Outdoor Education in Lower School

by Anya Rose

Anya Rose is a Lower School Boys Science Teacher at SCH. In this post, Anya talks about some highlights of outdoor education and the ways nature seems to increase how much children are able to remember.
Outdoor Education for Lower School Boys

On the day we planned to have science class in the woods, it was a muddy 50 degrees in January.

What do we do with all this mud? Should we postpone our outdoor session? I decided to use the weather to my advantage and we went out anyway.

“Nature is always teaching, as long as you are paying attention.” I learned that from the wilderness school where I used to teach at the White Pine Programs in Cape Neddick, Maine. At SCH, our outdoor education program, Science in the Woods, provides students with ways to learn about natural history and, of course, science—but also respect, thoughtfulness, decision making, preparedness, resilience, courage, and self-reliance.

On this particular day, I used mud, water, and the cold to teach these lessons.

As part of a unit called “Designing Mixtures,” we’ve learned how to make glue (cornstarch, flour, baking soda, salt, and water) and talked about consistency and texture. If something is too dry, we discuss what can we add to make it less chalky and more of a glue-like consistency. Mud is perfect for a lesson about glue as mud and glue share similar properties. I decided that the boys’ assignment in the woods would be to make two different textures of mud: one that would make good “mud men” (three spheres stacked on top of each other like a mini, muddy snowman), and the other to make “mud paint.” 

Every outdoor assignment really just becomes an excuse for kids to explore the outdoors and connect with nature. They remember everything I teach them from these sessions and relish every minute. We learn things about beechnuts, red oak leaves versus white oak leaves, and how you can eat white pine needles. They think about the worms and what would make them happy; they wonder about the animals and what they are doing right now; they can recount details—that I’ve forgotten—of every story I’ve told them out there.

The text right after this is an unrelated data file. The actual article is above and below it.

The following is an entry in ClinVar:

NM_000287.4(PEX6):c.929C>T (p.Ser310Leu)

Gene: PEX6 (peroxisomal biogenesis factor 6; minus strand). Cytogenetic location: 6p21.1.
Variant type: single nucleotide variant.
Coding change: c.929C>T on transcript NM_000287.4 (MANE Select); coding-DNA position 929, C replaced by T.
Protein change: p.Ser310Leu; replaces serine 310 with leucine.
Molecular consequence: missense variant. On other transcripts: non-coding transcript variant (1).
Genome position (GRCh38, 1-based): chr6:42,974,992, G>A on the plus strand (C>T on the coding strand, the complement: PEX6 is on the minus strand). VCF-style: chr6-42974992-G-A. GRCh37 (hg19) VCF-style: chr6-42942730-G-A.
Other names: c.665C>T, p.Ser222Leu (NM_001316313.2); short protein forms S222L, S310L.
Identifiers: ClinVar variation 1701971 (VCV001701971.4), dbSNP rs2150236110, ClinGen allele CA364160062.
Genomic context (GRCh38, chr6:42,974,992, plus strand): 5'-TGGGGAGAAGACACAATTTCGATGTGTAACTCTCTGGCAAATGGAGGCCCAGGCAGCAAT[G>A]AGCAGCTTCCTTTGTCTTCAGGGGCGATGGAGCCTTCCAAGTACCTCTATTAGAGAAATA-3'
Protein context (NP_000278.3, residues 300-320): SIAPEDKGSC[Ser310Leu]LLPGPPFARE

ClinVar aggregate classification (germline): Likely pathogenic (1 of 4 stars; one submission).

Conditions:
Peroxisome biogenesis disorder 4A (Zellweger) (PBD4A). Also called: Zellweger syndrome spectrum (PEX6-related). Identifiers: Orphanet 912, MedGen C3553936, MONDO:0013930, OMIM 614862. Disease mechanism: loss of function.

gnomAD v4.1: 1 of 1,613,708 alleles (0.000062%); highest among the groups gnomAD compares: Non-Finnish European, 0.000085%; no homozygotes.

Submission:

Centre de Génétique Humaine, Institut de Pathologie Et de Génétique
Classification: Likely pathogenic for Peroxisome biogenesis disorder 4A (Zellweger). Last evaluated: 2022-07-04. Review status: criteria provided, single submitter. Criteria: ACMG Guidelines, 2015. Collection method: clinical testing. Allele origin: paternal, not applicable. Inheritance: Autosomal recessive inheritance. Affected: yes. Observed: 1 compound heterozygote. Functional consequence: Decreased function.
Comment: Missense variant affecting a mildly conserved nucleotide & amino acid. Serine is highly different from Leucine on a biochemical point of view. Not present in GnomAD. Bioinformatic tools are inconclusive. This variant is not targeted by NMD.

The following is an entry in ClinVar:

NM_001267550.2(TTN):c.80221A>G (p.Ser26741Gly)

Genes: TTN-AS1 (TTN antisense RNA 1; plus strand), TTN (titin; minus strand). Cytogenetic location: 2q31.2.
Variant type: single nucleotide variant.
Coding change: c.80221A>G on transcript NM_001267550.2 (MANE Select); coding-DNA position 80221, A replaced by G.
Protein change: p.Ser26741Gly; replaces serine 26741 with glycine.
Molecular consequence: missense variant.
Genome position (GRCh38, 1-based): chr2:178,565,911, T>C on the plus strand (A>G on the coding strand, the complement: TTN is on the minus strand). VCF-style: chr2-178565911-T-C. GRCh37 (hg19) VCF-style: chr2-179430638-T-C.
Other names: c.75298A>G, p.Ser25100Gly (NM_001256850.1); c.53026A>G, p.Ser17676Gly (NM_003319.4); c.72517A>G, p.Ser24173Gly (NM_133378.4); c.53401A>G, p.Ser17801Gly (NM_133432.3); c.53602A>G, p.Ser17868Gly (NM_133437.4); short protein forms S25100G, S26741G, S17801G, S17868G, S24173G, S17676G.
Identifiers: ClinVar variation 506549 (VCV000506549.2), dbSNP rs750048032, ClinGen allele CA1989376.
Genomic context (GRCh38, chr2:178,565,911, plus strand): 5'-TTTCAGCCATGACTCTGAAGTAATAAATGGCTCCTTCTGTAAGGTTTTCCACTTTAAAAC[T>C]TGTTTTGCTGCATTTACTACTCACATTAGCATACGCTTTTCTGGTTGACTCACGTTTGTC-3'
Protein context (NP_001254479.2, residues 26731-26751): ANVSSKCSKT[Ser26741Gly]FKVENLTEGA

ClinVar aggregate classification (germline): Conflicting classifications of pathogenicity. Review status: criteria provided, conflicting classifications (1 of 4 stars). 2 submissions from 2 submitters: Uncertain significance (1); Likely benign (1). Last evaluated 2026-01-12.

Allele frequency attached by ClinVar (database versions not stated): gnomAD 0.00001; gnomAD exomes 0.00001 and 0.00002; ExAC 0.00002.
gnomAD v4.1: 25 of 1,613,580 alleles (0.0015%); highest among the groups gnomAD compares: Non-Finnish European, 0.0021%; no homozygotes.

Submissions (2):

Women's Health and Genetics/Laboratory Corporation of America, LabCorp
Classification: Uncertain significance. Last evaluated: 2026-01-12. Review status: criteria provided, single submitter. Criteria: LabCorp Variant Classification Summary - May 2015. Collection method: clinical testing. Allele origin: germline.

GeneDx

There’s something about being outdoors in nature that seems to increase how much children are able remember.

Outdoor Education for Lower School Boys

After the kids have made their "mud men" and "mud paint," I give them a “Samurai Challenge." This challenge is optional, never unsafe, always fun, and often difficult at first. The main rule for the Samurai Challenge is that you must have the courage to agree before knowing what you will be asked to do and, if you do agree, you can’t go back on your word. After some hesitation, all of the boys decide they wanted to participate.

First, I instruct them to hold both hands above the water in the creek. When I count to three, everyone will plunge their hands into the cold water and hold them there for as long as they could stand it.

I see the smiles erupt on their faces once they succeed—especially the ones who weren’t so sure at first. They know they can stop at any time; they know it is cold, but they also know the cold will soon pass and their hands will be warm again. This is resilience in its most physical, basic form. Discomfort is okay and you will recover. 

Throughout the afternoon, some kids let themselves “accidentally” fall in. Some smear mud on their faces (okay, I encouraged that). Some went into the water higher than their rain boots allowed—some hadn’t worn rain boots but went in anyway. Some sat in places with mud puddles and some rolled up their sleeves allowing the cold air in.

After we return back to the classroom, we talk about our mud/glue science project and the choices they made. What choices made turn out to be mistakes? What would you do differently next time? What good choices did you make? The children were honest and vulnerable as they reflected: 

“I would not have gone as deep into the water because now my socks are all wet and getting cold.”
“I’m glad I did the Samurai Challenge because it was fun!”
“I made a good choice by not bringing my coat, because it was warm enough and I would have had to carry it.”
Nature is always teaching as long as you are paying attention. It does the work for you as long as you can get the kids to reflect on it.

Yes, you will get wet and, if you forget to bring an extra pair of socks, you will be uncomfortable. And then you will be okay. Perhaps next time you will bring extra socks or different shoes. Kids learn how to plan ahead better and prepare themselves if they are allowed to fail first.